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FINNSUGAR BIOPRODUCTS v. AMALGAMATED SUGAR CO.

October 10, 2002

FINNSUGAR BIOPRODUCTS, INC., PLAINTIFF,
V.
THE AMALGAMATED SUGAR COMPANY, LLC, AND ARI, DEFENDANTS.



The opinion of the court was delivered by: St. Eve, District Judge

MEMORANDUM OPINION AND ORDER

BACKGROUND

On March 28, 2001, Judge Coar granted Defendants' motion for partial summary judgment, holding that Patent No. 5,795,398 ("the '398 patent") was invalid under the on sale bar. See Finnsugar Bioproducts, Inc. v. Amalgamated Sugar Company, LLC, No. 97 C 8746, 2001 WL 303683 (N.D. Ill. March 28, 2001) (hereinafter "Finnsugar I"). Plaintiff subsequently moved for reconsideration of this order in light of Group One, Ltd. v. Hallmark Cards, Inc., 254 F.3d 1041 (Fed. Cir. 2001), or, in the alternative, for certification of the issue for appeal. On March 25, 2002, Judge Coar denied that motion. See Finnsugar Bioproducts, Inc. v. Amalgamated Sugar Company, LLC, No. 97 C 8746, 2002 WL 460812 (N.D. Ill. Mar. 26, 2002) (hereinafter "Finnsugar II"). A detailed factual background of this case is set forth in Judge Coar's opinions, and will not be reiterated here. See Finnsugar I and Finnsugar II. On August 30, 2002, the case was transferred from Judge Coar to this Court, and shortly thereafter, Plaintiff filed a renewed motion for reconsideration, this time in light of In re Kollar, 286 F.3d 1326 (Fed. Cir. 2002).*fn1

STANDARD OF REVIEW

As the party seeking reconsideration, Finnsugar bears a heavy burden. The Seventh Circuit has repeatedly cautioned that "[m]otions for reconsideration serve a limited function: to correct manifest errors of law or fact or to present newly discovered evidence." Publishers Resource, Inc. v. Walker-Davis Publications, Inc., 762 F.2d 557, 561 (7th Cir. 1985) (quotation omitted); see also In re Oil Spill by "Amoco Cadiz" Off Coast of France on March 16, 1978, 794 F. Supp. 261, 267 (N.D. Ill. 1992) ("motions to reconsider are not at the disposal of parties who want to `rehash' old arguments."). Accordingly, a court will entertain a motion for reconsideration only where the moving party can establish that the law or facts have changed significantly since the issue was presented, or the court has "patently misunderstood a party," has "made a decision outside the adversarial issues presented," or has "made an error not of reasoning, but of apprehension." Bank of Waunakee v. Rochester Cheese Sales, 906 F.2d 1185, 1191 (7th Cir. 1990). Whether to grant reconsideration is committed to the sound discretion of the court. Cause Nationale de Credit v. CBI Industries, Inc., 90 F.3d 1264, 1270 (7th Cir. 1996).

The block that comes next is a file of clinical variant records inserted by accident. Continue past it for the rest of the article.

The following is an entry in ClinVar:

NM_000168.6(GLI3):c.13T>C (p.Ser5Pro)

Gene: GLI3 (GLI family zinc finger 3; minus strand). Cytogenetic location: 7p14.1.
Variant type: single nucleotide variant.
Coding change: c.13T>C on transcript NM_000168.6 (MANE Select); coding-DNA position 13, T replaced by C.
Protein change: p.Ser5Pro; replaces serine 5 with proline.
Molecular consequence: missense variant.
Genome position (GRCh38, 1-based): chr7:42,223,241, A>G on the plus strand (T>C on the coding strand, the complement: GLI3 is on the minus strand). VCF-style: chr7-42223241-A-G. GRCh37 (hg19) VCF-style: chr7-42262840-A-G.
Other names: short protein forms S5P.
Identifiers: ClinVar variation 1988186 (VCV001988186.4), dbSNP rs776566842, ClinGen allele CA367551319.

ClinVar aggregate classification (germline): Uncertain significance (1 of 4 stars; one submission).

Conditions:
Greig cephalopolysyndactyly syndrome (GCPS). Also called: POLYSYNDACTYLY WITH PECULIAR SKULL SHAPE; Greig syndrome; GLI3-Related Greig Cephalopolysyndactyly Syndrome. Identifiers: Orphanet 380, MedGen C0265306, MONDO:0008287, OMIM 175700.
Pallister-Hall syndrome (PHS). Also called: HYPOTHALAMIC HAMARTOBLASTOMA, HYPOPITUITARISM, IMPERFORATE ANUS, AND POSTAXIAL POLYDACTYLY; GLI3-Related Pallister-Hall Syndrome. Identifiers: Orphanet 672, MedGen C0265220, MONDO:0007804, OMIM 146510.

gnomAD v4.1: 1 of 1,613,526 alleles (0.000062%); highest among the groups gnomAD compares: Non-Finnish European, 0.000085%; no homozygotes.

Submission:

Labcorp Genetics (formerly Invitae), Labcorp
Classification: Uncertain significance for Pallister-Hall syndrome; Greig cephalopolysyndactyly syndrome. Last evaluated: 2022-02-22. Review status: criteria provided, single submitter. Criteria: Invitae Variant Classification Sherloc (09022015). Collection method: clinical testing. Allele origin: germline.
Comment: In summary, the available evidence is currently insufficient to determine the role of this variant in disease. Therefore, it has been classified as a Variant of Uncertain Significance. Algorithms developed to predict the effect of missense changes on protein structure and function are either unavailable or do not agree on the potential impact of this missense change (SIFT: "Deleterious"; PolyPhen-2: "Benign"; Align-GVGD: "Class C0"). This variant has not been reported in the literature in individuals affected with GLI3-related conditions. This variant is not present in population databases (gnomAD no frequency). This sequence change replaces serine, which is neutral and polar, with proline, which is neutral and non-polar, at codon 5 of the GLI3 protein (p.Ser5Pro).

ANALYSIS